Assembly Bill 171 and Senate Bill 307, sponsored by Assemblyman Jim Marchant (R-37) and state Senator Donald G. Gustavson (R-14), remove the requirement that an individual must obtain a CCW in order to lawfully concealed carry a firearm.  Both Assemblyman Marchant and Senator Gustavson are committed to working with NRA on technical amendments to these bills.  AB 171 and SB 307 are currently pending in the Judiciary Committees of their respective chambers of origin.  

Senate Bill 102, a pro-gun bill sponsored by state Senator James Settelmeyer (R-17), would allow lawful gun owners with concealed weapon permits to carry or store their firearms in their vehicles on school property.  SB 102 is currently pending in the Senate Judiciary Committee.

Senate Joint Resolution 11, sponsored by state Senator Scott Hammond (R-18), proposes to amend the Nevada State Constitution to preserve the right to hunt, trap and fish.  SJR 11 passed both chambers in 2015 and must pass both chambers of the legislature this year in order to be presented to the voters in 2018.  This bill was heard in the Senate Natural Resources Committee on March 14 and is awaiting a work session.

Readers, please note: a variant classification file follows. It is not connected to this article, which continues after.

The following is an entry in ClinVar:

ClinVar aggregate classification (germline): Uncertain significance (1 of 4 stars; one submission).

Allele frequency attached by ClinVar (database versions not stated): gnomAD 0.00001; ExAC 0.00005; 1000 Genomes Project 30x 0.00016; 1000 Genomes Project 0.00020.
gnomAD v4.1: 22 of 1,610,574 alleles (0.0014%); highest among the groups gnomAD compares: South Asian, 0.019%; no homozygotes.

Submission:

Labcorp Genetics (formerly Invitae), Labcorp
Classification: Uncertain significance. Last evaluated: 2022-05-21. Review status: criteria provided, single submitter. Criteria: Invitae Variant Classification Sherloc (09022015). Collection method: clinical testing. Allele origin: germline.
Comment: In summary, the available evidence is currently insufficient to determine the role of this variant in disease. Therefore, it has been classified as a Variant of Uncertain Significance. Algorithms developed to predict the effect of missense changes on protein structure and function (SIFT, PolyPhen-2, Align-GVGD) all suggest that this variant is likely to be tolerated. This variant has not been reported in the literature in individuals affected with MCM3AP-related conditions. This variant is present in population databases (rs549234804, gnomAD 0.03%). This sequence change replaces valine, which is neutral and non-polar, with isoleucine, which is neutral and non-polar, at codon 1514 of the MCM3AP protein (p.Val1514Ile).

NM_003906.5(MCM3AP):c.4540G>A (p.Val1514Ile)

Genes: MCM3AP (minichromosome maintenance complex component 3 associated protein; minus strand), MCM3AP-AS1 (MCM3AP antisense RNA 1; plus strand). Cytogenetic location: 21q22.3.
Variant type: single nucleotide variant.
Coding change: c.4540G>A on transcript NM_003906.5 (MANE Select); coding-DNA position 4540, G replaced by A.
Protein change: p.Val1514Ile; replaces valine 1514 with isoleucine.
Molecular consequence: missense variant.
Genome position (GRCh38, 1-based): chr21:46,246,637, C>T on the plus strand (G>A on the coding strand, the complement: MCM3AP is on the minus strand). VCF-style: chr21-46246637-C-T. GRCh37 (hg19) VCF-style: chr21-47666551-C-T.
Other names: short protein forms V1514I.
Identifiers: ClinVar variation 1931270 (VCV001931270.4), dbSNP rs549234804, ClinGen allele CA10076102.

Anti-Gun:

Senate Bill 115, sponsored by state Senator Moises Denis (D-2), would expand the list of places firearms are prohibited from being carried and kept to include public library property.  In addition to banning firearms within the library, this prohibition would be extended to include the parking lot as well.  This would encompass the onsite “book drop” stations commonly used for returning library materials.  SB 115 passed the Senate on March 21 and is currently pending in the Assembly Judiciary Committee.